Improving the doctor/trainer relationship

Good physical fitness--achieved safely with the guidance of an instructor--can go a long way in improving a patient's medical problems. According to The New York Times, a closer relationship between fitness professionals and doctors can also help physicians catch health problems that they might otherwise miss. Yet, despite the fact that healthcare providers could use fitness trainers as a tool for improving patient health, many providers either don't take advantage of trainers or …

SPOTLIGHT: Premiums rising twice as fast as wages


According to a new report, healthcare premiums are rising twice as fast as wage inflation. The cost of healthcare coverage rose 7.7 percent last year, which is less of an increase than seen in previous years, but still cause for concern. Article

ALSO NOTED: States play important role in health IT; NJ physician cheats Medicare; and much more...

> In Los Angeles, many residents are concerned about the potential loss of King/Drew Medical Center. But an Op-Ed in the Los Angeles Times explains why everyone should be more than happy to see the hospital go. Op-Ed

> State governments are playing an …

Overcrowding in the ER

Wonderful topic, and forgive me for tossing in my two cents: Isn't the basis for the plight of the ER primarily linked to the catastrophic and wholesale abandonment of primary care in this country? While some of the lengths undertaken to fix the symptoms of overcrowding, some nearly heroic, I think the fundamental issue is associated with access, coverage, and availability and utilization of primary care. As you mention in the case of the HCA hospitals in Florida, redirecting patients to clinics can save costs. But this kind of shift also comes much too late. Providing a global (national) accessibility to primary care could keep the 85 percent of the patients out of the ER who do not have genuine need of emergency services. It would also allow the most costly care in the system to be used appropriately and would shore up the primary care docs, who are soon to be found only in museums.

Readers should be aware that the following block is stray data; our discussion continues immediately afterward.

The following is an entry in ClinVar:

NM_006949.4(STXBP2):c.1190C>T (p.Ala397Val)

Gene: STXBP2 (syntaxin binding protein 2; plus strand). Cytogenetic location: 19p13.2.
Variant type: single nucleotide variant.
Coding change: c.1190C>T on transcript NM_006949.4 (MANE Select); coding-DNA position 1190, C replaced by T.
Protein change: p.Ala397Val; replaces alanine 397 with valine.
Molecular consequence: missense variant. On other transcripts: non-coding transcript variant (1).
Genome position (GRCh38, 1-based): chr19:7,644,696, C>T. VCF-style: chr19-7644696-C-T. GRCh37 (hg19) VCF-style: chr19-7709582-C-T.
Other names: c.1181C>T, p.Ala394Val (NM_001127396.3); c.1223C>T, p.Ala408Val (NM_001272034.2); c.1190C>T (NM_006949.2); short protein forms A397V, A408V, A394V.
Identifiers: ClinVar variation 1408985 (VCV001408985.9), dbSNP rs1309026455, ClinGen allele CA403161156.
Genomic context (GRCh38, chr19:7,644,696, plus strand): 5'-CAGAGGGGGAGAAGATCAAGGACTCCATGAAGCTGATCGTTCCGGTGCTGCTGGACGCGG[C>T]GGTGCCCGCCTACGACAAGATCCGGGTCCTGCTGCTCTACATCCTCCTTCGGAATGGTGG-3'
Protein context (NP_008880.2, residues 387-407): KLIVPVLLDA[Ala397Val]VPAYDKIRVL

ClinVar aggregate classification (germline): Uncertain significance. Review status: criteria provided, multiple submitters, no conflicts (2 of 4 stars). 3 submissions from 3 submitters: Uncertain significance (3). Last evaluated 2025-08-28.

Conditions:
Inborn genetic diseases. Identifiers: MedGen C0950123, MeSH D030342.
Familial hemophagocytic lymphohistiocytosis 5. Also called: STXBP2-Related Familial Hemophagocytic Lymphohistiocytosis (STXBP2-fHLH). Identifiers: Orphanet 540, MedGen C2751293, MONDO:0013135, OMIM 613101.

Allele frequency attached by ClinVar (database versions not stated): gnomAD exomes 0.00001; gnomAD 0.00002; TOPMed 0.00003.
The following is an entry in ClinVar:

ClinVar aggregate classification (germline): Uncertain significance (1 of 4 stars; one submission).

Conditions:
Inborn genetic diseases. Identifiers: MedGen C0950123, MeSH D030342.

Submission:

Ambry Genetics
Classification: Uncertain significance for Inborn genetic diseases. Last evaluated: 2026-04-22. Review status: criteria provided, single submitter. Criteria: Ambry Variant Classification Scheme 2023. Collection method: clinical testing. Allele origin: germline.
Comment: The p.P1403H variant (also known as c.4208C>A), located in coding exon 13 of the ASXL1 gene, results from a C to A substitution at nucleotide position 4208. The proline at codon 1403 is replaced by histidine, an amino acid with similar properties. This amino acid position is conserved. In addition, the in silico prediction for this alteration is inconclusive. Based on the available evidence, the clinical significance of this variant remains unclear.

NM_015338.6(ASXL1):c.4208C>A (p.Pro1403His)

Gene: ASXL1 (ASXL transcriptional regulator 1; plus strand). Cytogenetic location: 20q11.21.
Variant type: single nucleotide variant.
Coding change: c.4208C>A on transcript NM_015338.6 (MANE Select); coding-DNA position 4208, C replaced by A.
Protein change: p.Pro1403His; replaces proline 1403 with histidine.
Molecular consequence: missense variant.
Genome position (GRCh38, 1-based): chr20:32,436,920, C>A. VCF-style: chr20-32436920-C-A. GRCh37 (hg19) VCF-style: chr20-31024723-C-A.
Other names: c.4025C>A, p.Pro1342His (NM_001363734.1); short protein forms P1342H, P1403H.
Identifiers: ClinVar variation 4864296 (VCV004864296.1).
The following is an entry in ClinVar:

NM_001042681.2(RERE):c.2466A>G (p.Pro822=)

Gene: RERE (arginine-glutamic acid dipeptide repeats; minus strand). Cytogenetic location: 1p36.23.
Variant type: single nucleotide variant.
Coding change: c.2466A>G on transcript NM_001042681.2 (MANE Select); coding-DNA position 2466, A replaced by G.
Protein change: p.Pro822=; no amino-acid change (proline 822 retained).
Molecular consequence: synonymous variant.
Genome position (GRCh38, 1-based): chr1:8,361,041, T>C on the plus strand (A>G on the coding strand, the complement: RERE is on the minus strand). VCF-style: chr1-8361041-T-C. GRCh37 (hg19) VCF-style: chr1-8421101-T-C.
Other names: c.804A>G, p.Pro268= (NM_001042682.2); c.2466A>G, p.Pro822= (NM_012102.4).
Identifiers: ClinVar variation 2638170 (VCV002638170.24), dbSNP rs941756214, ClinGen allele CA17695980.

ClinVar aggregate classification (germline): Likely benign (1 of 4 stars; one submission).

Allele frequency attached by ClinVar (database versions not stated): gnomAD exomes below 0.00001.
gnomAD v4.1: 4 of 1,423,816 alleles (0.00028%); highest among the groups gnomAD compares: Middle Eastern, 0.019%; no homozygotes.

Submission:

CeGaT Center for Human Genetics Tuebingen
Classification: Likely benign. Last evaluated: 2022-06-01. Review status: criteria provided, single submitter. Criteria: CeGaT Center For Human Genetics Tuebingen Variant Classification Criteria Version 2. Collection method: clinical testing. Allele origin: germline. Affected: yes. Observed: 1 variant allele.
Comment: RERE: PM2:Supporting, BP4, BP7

Officials meet to determine King/Drews fate

Last week, Los Angeles-based King/Drew Medical Center failed a CMS inspection and was informed that it will lose $200 million--half of the public hospital's budget--as of November 30th. Regulators found that the troubled hospitals didn't meet nine of the 23 standards necessary to qualify for federal funding and that the hospital placed patient safety at risk. Now, Los Angeles County officials are scrambling to find a way to save the hospital. "Los Angeles County has suffered the loss of …

Study: Heart attack patients often not compliant

In the healthcare community, a lot of attention is focused on what physicians can do to improve patient outcomes. The growing pay-for-performance trend reflects the theory that if physicians follow a set of guidelines for treating certain diseases, it will better manage those diseases and cut down on costs. But what if a doctor does everything he or she is supposed to and the patient isn't cooperative? A study published in American Health Journal found that more than half of people …